National Report - When Hurricane Ike hit Texas last fall, Texas Veterinary Medical Association Executive Director Elbert Hutchins likened the storm's impact to a bomb site. FEMA dropped $1.4 billion to clean it up.
National Report — When Hurricane Ike hit Texas last fall, Texas Veterinary Medical Association (TVMA) Executive Director Elbert Hutchins likened the storm's impact to a bomb site.
Assessing Ike: Authorities now have totals for the amount of damage caused in Texas last fall by Hurricane Ike.
Five months later, the $1.4 billion price tag to clean up the damage is large, but could have been worse.
The American Veterinary Medical Foundation (AVMF), the charitable arm of the American Veterinary Medical Association (AVMA), put out a call immediately after the storm, seeking donations to help clinics that were in Ike's path rebuild.
More than $37,000 was sent to veterinarians to help cover Ike's damage, says AVMF Assistant Director Cindy Frosheiser. Additionally, $20,000 was sent to the Texas Veterinary Medical Foundation (TVMF) for disaster preparedness, plus another $7,500 to pay for emergency generators that the TVMF could lend to veterinarians without power.
In total, the AVMF distributed $479,970 for disaster preparedness at the national level in 2008, compared to $350,000 in 2007. More than $86,000 was spent in 2008 on disaster reimbursement and relief, Frosheiser says, meaning that Texas veterinarians received almost half of the total 2008 distribution to clean up in the aftermath of Ike.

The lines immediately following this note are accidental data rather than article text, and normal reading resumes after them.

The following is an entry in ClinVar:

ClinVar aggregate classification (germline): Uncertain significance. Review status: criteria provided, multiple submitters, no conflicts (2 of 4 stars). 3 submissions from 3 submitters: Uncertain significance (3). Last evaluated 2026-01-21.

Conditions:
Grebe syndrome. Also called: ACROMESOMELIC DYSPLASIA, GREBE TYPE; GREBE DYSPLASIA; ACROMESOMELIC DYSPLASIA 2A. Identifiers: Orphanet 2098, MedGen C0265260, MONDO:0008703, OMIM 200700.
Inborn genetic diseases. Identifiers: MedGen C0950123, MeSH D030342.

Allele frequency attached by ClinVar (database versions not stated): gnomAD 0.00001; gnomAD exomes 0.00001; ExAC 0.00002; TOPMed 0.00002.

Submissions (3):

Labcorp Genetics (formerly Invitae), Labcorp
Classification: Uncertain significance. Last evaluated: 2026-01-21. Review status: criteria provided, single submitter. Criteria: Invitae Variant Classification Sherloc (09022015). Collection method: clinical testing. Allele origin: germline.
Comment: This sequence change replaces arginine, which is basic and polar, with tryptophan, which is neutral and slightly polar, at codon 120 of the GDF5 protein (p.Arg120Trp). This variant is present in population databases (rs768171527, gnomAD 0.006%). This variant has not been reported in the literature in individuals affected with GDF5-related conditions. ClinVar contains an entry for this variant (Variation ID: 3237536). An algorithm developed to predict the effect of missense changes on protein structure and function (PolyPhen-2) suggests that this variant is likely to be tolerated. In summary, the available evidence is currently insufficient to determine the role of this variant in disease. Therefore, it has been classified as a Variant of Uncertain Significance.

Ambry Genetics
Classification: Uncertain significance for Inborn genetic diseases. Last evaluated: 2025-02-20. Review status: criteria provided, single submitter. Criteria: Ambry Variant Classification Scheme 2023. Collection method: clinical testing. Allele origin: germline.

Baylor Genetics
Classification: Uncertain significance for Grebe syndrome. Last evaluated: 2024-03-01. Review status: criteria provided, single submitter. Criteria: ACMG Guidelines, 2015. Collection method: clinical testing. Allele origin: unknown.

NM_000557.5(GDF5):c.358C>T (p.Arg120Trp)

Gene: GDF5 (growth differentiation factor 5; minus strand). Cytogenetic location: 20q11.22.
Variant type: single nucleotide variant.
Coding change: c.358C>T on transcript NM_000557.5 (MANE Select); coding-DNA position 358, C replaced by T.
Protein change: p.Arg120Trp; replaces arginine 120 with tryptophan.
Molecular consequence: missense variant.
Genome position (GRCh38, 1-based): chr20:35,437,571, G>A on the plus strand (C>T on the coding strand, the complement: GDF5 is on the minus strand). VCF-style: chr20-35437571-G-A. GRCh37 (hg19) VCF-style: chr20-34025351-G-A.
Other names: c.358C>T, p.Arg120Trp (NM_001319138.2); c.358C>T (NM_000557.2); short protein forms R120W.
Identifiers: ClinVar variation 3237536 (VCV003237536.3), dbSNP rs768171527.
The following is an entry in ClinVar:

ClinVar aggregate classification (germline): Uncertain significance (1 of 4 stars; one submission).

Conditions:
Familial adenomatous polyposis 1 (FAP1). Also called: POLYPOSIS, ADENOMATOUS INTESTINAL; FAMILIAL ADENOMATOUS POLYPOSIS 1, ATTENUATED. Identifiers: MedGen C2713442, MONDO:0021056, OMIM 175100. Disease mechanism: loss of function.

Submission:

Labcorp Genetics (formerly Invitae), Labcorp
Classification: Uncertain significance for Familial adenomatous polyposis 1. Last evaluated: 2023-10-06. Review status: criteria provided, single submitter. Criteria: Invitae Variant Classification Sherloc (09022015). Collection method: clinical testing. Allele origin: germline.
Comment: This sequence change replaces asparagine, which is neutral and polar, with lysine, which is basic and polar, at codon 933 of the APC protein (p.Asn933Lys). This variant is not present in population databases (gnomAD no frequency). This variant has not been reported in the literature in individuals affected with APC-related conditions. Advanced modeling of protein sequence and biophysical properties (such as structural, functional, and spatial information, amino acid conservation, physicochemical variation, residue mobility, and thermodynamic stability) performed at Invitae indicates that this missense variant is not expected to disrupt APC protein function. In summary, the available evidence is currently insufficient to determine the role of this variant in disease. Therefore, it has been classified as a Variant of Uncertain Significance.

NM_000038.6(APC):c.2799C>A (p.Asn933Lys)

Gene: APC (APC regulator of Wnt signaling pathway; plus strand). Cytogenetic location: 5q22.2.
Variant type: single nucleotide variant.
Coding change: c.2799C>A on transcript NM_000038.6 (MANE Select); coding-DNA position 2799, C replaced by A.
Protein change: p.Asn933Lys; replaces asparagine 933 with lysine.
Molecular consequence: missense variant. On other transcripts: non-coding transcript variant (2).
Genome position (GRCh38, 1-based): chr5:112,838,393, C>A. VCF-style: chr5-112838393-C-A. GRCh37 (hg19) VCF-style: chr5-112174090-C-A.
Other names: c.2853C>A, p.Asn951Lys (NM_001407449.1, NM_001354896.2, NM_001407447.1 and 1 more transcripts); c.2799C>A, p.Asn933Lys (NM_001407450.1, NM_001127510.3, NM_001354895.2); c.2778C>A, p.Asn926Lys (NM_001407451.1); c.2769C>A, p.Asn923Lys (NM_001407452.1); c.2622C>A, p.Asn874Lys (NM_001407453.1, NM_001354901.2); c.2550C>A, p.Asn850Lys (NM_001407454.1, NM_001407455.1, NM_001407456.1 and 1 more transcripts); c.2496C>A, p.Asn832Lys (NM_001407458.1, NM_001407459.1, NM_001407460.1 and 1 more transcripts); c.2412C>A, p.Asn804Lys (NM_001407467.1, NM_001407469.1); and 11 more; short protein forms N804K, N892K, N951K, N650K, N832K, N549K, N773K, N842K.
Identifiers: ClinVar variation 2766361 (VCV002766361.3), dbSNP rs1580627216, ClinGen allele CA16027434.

On a wider level, the Federal Emergency Management Agency (FEMA) provided about $1.4 billion in assistance statewide as of Jan. 9, and the U.S. Small Business Administration approved nearly $493 million in low-interest disaster loans.
A FEMA report months after Ike — one of four large storms to hit Texas in a 60-day period — called the hurricane the "most costly and destructive storm ever to hit Texas."
Ike, which struck a huge corridor of Texas starting rom the Gulf of Mexico Sept. 13, displaced many veterinarians and animals.
Calls to veterinary clinics were unanswered because so many were without phone service and power.
The Texas Animal Health Commission, which regulates the state's livestock and poultry, reported that shelters throughout the state took in nearly 2,000 animals, including pets and livestock.
FEMA reports that about 20,000 head of cattle were affected by Ike, and as many as 4,000 to 5,000 adult cows and an unknown number of calves died.
Costs to the agricultural community in Texas are estimated in the millions, including more than $13 million in cattle losses, $8 million in losses to the fishing and seafood industry and about $700,000 in poultry losses.
Also, Texas legislators passed a law temporarily making it easier for emergency veterinary personnel to assist local authorities in disasters.